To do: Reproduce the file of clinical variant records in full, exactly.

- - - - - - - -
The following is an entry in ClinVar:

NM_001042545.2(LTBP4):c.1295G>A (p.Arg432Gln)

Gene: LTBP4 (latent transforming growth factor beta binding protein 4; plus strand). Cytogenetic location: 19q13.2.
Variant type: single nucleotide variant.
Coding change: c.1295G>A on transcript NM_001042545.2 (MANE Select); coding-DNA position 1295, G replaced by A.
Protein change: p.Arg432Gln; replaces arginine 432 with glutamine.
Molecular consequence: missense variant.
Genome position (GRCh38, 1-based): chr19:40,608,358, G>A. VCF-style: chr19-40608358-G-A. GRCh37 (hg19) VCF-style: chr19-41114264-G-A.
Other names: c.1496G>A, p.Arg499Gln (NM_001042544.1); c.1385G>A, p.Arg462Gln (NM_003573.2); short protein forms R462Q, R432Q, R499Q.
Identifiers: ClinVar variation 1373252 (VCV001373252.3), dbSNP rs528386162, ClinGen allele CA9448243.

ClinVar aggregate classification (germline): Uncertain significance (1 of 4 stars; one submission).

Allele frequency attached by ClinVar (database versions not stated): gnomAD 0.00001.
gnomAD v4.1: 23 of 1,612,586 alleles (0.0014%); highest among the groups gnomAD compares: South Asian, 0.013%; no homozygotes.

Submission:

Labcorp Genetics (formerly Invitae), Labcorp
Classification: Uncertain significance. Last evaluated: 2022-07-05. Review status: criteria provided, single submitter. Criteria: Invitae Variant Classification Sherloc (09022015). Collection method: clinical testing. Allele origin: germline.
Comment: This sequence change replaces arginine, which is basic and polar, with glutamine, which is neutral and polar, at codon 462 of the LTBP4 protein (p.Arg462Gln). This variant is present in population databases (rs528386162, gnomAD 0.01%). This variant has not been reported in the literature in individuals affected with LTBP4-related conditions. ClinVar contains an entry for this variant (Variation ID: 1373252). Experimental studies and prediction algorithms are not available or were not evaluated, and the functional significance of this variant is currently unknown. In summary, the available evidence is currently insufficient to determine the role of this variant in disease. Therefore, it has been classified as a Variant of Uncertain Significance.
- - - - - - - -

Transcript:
The following is an entry in ClinVar:

NM_001042545.2(LTBP4):c.1295G>A (p.Arg432Gln)

Gene: LTBP4 (latent transforming growth factor beta binding protein 4; plus strand). Cytogenetic location: 19q13.2.
Variant type: single nucleotide variant.
Coding change: c.1295G>A on transcript NM_001042545.2 (MANE Select); coding-DNA position 1295, G replaced by A.
Protein change: p.Arg432Gln; replaces arginine 432 with glutamine.
Molecular consequence: missense variant.
Genome position (GRCh38, 1-based): chr19:40,608,358, G>A. VCF-style: chr19-40608358-G-A. GRCh37 (hg19) VCF-style: chr19-41114264-G-A.
Other names: c.1496G>A, p.Arg499Gln (NM_001042544.1); c.1385G>A, p.Arg462Gln (NM_003573.2); short protein forms R462Q, R432Q, R499Q.
Identifiers: ClinVar variation 1373252 (VCV001373252.3), dbSNP rs528386162, ClinGen allele CA9448243.

ClinVar aggregate classification (germline): Uncertain significance (1 of 4 stars; one submission).

Allele frequency attached by ClinVar (database versions not stated): gnomAD 0.00001.
gnomAD v4.1: 23 of 1,612,586 alleles (0.0014%); highest among the groups gnomAD compares: South Asian, 0.013%; no homozygotes.

Submission:

Labcorp Genetics (formerly Invitae), Labcorp
Classification: Uncertain significance. Last evaluated: 2022-07-05. Review status: criteria provided, single submitter. Criteria: Invitae Variant Classification Sherloc (09022015). Collection method: clinical testing. Allele origin: germline.
Comment: This sequence change replaces arginine, which is basic and polar, with glutamine, which is neutral and polar, at codon 462 of the LTBP4 protein (p.Arg462Gln). This variant is present in population databases (rs528386162, gnomAD 0.01%). This variant has not been reported in the literature in individuals affected with LTBP4-related conditions. ClinVar contains an entry for this variant (Variation ID: 1373252). Experimental studies and prediction algorithms are not available or were not evaluated, and the functional significance of this variant is currently unknown. In summary, the available evidence is currently insufficient to determine the role of this variant in disease. Therefore, it has been classified as a Variant of Uncertain Significance.